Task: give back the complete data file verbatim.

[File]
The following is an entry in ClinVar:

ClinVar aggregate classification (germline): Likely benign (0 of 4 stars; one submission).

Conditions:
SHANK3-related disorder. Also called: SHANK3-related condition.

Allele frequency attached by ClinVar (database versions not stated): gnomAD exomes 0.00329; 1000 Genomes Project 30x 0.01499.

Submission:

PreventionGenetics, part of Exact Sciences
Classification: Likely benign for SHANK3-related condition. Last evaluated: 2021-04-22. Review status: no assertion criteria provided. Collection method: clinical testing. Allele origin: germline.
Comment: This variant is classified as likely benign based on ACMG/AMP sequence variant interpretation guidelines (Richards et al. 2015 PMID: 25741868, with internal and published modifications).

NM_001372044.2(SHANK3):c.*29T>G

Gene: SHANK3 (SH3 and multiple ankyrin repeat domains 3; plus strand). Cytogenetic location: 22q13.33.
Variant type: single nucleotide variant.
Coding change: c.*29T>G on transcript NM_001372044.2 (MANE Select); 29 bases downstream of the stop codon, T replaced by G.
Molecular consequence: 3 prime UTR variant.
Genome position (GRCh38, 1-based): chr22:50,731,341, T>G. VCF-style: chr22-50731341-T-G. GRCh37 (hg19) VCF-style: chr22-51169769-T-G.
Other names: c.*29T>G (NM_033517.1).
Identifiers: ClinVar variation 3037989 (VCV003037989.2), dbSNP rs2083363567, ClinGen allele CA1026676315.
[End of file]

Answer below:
The following is an entry in ClinVar:

ClinVar aggregate classification (germline): Likely benign (0 of 4 stars; one submission).

Conditions:
SHANK3-related disorder. Also called: SHANK3-related condition.

Allele frequency attached by ClinVar (database versions not stated): gnomAD exomes 0.00329; 1000 Genomes Project 30x 0.01499.

Submission:

PreventionGenetics, part of Exact Sciences
Classification: Likely benign for SHANK3-related condition. Last evaluated: 2021-04-22. Review status: no assertion criteria provided. Collection method: clinical testing. Allele origin: germline.
Comment: This variant is classified as likely benign based on ACMG/AMP sequence variant interpretation guidelines (Richards et al. 2015 PMID: 25741868, with internal and published modifications).

NM_001372044.2(SHANK3):c.*29T>G

Gene: SHANK3 (SH3 and multiple ankyrin repeat domains 3; plus strand). Cytogenetic location: 22q13.33.
Variant type: single nucleotide variant.
Coding change: c.*29T>G on transcript NM_001372044.2 (MANE Select); 29 bases downstream of the stop codon, T replaced by G.
Molecular consequence: 3 prime UTR variant.
Genome position (GRCh38, 1-based): chr22:50,731,341, T>G. VCF-style: chr22-50731341-T-G. GRCh37 (hg19) VCF-style: chr22-51169769-T-G.
Other names: c.*29T>G (NM_033517.1).
Identifiers: ClinVar variation 3037989 (VCV003037989.2), dbSNP rs2083363567, ClinGen allele CA1026676315.